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Figure 3: Mandibular arch

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Figure 4: Orthopantomogram

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A stock tray and a sectional stock edentulous tray were used to record impressions of the maxillary and mandibular arch, respectively, with irreversible hydrocolloid (2002, Dentsply). The impressions were poured with Type III gypsum material (Kalstone; Kalabhai Karson) and casts were retrieved. A 19-gauge round, stainless steel orthodontic wire was manipulated [Figure 5] and [Figure 6] on the tooth-bearing segment of the remaining mandible to fabricate a framework for the GFP. Furthermore, C clasps were fabricated on both first premolars and molars on the maxillary cast [Figure 7]. On the mandibular cast, the vestibular (buccal and lingual) flanges, occlusal surface to compensate for the scissor bite, and the mandibular guide-flange to the level 3 mm over the free gingival margin of the opposing maxillary teeth were waxed-up (Modeling wax; Deepti Dental Products) around the wire substructure with keeping a maxillary cast in occlusion. On the maxillary cast, a single thickness modeling wax was adapted covering the entire hard palate. Subsequently, both were acrylized into the clear heat-polymerized acrylic resin (DPI Heat cure clear; Dental Products of India) [Figure 8]. The GFP and maxillary plate were finished and polished.
Figure 5: Framework of guide flange

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Figure 6: Framework (occlusal view)

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Figure 7: Framework (in occlusion)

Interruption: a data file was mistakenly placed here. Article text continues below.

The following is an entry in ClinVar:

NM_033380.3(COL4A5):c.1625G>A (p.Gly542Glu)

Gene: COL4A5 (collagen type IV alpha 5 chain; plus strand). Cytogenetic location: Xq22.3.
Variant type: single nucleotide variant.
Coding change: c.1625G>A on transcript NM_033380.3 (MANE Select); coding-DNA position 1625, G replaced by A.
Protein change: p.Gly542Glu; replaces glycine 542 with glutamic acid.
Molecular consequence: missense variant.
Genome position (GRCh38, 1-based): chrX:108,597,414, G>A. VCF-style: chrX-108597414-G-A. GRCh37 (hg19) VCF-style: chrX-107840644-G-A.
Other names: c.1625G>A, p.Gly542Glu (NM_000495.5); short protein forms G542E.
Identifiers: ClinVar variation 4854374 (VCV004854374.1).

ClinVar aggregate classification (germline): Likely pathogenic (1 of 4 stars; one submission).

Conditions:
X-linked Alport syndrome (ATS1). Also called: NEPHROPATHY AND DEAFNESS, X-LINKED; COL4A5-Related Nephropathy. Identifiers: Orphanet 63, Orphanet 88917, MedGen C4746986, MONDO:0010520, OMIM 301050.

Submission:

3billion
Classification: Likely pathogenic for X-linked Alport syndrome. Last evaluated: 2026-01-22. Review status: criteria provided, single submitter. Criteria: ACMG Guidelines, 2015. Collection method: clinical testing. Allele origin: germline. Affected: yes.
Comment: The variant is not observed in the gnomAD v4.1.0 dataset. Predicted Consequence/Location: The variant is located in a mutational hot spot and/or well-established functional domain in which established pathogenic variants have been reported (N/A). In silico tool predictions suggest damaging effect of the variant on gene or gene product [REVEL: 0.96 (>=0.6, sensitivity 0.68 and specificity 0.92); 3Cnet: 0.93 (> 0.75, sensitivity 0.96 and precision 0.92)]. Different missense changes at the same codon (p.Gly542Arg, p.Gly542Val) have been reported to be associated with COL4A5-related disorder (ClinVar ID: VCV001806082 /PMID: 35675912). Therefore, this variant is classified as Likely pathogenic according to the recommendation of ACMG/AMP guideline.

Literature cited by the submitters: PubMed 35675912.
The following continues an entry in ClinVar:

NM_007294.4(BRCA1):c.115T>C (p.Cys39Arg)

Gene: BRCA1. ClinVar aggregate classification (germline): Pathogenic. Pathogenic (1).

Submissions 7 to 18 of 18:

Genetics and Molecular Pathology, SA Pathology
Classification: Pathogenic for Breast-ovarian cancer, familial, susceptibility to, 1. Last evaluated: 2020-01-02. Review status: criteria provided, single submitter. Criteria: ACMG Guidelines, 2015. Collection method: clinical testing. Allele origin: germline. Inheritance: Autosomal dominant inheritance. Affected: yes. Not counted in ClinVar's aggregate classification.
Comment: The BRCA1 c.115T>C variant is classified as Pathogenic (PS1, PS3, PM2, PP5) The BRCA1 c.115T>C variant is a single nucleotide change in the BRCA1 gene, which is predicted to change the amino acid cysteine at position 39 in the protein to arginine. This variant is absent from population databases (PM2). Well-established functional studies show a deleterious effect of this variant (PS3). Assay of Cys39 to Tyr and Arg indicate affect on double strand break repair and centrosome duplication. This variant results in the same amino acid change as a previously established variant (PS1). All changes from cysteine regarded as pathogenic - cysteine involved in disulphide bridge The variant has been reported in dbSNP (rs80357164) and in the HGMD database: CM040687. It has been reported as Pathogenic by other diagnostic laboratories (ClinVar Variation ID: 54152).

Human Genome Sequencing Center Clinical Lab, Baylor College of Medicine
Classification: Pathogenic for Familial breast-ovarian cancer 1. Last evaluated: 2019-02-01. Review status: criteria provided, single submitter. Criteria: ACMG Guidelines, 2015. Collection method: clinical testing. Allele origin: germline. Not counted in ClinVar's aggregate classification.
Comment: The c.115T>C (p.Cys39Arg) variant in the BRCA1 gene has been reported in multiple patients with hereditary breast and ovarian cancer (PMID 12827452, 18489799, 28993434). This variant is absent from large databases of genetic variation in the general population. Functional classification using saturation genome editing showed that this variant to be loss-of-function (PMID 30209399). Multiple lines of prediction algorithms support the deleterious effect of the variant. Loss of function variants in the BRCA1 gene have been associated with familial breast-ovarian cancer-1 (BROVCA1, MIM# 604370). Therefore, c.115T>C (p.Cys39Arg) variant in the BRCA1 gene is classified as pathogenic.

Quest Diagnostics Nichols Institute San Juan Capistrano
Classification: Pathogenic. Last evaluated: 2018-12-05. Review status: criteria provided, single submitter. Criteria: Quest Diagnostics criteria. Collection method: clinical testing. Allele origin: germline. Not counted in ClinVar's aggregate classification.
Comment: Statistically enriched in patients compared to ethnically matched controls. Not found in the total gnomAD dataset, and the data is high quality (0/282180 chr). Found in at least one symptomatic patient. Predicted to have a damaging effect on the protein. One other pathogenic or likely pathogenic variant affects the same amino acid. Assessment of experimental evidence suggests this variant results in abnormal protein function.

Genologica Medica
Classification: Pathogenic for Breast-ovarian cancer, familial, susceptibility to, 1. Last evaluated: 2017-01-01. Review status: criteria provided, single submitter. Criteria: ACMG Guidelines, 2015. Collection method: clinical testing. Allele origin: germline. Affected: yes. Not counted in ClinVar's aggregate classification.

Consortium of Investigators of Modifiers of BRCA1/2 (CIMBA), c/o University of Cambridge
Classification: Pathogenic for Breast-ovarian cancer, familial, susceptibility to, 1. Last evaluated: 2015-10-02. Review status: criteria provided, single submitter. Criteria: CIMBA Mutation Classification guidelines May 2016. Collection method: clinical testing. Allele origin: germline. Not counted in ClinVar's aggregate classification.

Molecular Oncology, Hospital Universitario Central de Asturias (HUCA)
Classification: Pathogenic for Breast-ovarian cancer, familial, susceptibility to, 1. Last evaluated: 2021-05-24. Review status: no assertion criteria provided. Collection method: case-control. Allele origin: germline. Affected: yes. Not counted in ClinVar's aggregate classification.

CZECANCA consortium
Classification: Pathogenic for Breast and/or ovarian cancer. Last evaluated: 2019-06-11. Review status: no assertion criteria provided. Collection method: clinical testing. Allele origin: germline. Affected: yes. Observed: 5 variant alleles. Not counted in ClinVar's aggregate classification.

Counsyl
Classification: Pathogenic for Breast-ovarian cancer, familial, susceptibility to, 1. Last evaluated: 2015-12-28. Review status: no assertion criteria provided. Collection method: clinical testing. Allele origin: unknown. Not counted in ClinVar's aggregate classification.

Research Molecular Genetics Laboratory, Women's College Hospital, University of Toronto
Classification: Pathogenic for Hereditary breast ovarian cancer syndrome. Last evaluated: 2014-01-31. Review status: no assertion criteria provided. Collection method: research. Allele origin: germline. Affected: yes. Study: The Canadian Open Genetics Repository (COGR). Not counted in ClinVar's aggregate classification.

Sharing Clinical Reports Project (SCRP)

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Figure 8: Guide flange (postacrylization)

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The inclination of the guide-flange was adjusted by selectively trimming the surfaces of the GFP contacting the occlusal surface of maxillary teeth or adding autopolymerizing clear acrylic resin intraorally (DPI Cold cure clear; Dental Products of India, Mumbai, India) [Figure 9] and [Figure 10]. Thus, smooth gliding flange surface was developed intraorally to guide the mandible to occlusion. Care was taken to preserve the buccal-surface indentations of the opposing maxillary teeth in guiding the mandible to a final definite closing point during mastication. The flange height was adjusted from opening position to maximum intercuspation in a smooth unhindered path. The prosthesis was delivered and postinsertion instructions were given. The patient was followed up at the regular interval of 3 months for the next 1 year. The patient could use the prosthesis without much difficulty and could speak and masticate successfully.
Figure 9: Guide flange (intraorally)

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Figure 10: Guide flange (in function)